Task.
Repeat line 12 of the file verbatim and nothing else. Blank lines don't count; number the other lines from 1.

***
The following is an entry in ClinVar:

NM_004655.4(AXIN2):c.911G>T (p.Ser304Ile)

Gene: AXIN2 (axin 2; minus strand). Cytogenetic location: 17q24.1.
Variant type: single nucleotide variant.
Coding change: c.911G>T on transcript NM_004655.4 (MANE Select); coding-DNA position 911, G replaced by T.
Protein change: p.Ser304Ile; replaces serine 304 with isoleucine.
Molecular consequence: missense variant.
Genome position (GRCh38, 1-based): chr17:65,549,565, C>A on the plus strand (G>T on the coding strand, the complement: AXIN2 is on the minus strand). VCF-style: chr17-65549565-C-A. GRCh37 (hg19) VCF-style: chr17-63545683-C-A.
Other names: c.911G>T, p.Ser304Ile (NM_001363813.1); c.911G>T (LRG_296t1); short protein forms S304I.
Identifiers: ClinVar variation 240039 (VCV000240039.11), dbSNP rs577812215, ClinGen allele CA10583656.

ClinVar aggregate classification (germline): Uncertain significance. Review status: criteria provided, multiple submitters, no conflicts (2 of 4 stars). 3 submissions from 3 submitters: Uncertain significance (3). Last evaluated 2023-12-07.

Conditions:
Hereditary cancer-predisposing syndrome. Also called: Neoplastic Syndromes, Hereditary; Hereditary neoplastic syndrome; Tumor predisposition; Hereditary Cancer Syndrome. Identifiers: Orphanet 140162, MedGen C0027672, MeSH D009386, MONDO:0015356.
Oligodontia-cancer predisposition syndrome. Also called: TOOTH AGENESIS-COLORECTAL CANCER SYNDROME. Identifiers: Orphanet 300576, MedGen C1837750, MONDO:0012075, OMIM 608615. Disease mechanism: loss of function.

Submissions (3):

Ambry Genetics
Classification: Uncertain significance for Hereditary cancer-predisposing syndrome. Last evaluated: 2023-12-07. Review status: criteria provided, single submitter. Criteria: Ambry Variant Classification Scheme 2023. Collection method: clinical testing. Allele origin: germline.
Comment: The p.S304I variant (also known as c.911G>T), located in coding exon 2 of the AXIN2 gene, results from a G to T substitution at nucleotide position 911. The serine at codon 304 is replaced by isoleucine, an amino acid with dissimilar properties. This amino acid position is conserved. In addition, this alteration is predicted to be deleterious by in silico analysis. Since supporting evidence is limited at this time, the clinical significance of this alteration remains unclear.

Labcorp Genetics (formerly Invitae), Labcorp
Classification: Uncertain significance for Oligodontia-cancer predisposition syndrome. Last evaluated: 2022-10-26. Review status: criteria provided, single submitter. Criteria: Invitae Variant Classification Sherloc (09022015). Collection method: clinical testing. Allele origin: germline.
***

Conditions: